Plans for weekly nappy collection service in Flintshire approved by senior councillors
Plans to introduce a nappy collection service in Flintshire have been given the green light after being delayed by Covid-19.
Flintshire Council placed the rollout of the weekly service on hold last March when the coronavirus pandemic began.
The scheme will now be launched at the start of November after being rubber-stamped by members of the local authority’s cabinet.
The aim is to reduce the amount of rubbish placed in residents’ black bins to meet a national target of recycling 70 per cent of waste by 2025.
Labour cabinet member for social services Christine Jones said she believed the new service would be well-received by the public.
Speaking at a meeting held this morning (Tuesday, 21 September), she said: “I think it’s a long time coming with the pandemic putting it on hold.
“A lot of residents will really welcome this service for the collection of nappies.
“I’ve had a lot of requests from young mums in my ward asking when we’re going to be starting it.”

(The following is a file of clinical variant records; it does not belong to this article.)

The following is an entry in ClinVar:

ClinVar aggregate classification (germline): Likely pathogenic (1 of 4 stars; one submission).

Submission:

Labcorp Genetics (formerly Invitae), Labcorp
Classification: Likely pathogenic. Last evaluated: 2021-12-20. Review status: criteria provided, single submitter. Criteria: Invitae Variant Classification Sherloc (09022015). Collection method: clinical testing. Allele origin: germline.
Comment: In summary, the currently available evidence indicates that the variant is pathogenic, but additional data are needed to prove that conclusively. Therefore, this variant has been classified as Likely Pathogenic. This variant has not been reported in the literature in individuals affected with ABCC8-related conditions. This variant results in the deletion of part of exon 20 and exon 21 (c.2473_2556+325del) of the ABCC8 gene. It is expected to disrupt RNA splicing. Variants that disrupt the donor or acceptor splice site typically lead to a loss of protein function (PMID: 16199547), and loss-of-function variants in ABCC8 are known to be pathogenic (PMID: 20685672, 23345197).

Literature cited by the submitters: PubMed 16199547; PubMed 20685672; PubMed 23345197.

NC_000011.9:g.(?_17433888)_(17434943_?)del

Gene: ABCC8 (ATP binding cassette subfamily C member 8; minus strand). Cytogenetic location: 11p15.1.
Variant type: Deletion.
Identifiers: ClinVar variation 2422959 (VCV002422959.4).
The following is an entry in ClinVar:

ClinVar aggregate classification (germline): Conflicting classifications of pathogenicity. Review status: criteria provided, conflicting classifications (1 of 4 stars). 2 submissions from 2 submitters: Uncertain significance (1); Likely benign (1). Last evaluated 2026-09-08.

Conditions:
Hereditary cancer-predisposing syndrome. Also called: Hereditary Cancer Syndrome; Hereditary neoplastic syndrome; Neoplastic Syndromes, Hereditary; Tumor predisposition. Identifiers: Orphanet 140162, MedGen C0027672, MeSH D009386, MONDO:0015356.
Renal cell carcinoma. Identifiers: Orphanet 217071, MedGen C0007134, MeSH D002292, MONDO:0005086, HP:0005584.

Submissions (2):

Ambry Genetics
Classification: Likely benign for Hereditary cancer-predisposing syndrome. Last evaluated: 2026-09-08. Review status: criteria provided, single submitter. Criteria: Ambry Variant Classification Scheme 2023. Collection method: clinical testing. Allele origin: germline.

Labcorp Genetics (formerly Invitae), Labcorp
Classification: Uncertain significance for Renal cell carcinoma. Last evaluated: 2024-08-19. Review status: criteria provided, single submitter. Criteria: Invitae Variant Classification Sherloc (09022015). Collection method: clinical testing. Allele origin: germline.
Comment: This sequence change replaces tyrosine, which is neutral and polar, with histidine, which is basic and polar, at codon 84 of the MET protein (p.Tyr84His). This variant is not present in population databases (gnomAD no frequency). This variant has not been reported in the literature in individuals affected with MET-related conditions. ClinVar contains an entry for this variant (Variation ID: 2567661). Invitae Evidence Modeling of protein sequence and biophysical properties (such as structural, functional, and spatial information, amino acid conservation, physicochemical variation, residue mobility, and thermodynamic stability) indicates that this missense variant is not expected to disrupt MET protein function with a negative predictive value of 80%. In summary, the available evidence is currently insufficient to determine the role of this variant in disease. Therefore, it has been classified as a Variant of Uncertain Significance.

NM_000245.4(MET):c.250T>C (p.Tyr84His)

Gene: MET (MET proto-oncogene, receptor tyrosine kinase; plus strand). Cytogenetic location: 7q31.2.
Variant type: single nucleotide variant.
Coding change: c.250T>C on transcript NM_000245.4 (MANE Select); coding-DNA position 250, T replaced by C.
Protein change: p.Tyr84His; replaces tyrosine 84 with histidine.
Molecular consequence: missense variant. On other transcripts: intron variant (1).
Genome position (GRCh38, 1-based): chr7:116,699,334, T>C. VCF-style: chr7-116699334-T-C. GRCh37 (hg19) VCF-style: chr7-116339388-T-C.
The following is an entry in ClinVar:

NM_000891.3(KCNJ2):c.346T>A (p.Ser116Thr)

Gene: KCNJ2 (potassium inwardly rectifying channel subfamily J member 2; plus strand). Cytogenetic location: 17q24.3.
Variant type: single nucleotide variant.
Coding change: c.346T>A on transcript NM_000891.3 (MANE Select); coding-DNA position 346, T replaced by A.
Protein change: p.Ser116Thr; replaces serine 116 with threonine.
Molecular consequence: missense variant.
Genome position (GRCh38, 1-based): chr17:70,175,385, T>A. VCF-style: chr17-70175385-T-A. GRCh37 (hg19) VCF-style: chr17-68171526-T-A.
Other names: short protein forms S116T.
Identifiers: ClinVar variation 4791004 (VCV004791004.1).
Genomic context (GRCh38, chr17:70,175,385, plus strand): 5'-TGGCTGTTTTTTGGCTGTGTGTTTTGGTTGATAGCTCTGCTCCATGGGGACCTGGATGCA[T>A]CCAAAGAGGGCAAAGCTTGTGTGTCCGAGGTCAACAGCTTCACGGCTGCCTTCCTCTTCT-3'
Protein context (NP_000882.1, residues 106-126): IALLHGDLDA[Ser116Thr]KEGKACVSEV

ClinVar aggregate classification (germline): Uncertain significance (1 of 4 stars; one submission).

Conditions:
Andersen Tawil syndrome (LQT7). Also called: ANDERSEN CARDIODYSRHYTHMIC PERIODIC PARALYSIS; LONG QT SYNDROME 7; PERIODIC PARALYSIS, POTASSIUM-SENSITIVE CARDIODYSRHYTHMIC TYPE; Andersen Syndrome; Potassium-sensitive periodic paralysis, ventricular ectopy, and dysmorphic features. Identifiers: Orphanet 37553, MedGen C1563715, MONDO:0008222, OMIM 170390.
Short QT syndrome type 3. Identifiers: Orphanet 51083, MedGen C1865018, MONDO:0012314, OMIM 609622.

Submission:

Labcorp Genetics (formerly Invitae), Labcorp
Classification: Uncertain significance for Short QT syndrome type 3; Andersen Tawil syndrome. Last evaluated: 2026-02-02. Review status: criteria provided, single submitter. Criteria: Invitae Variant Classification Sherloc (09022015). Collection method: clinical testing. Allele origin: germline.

Applications for the service are set to open from the start of October, according to a report to senior councillors.
People who apply online or by phone will be provided with an orange box and plastic bags to put their disposable nappies in.
The service will be targeted at households who use a large amount of nappies or incontinence products but don’t have enough space in their bins.
The council said it was expecting up to 20 per cent of residents to apply, with £282,000 provided by the Welsh Government to fund the scheme.
It forms part of a wider range of initiatives to improve recycling rates in Flintshire after performance dipped to just over 64 per cent in 2020/21, compared to 65.6 per cent the previous year.
Cllr Glyn Banks, cabinet member for streetscene, told the meeting: “The impact of Covid has resulted in significant changes in volumes of waste and recycling collected from residential properties.
“A lot of this has been due to the fact that people have worked from home instead of visiting offices, so it’s led to an awful lot more recycling at kerbside.
“This has resulted in a downturn in performance to 64.04 per cent for 2020/21.”
Cabinet members unanimously backed measures to meet the recycling target, including the introduction of the nappy collection service.
Other steps include launching an campaign to educate people on what can be recycled, with officials planning to attend local events to boost awareness.
Liam Randall – Local Democracy Reporter (more here).
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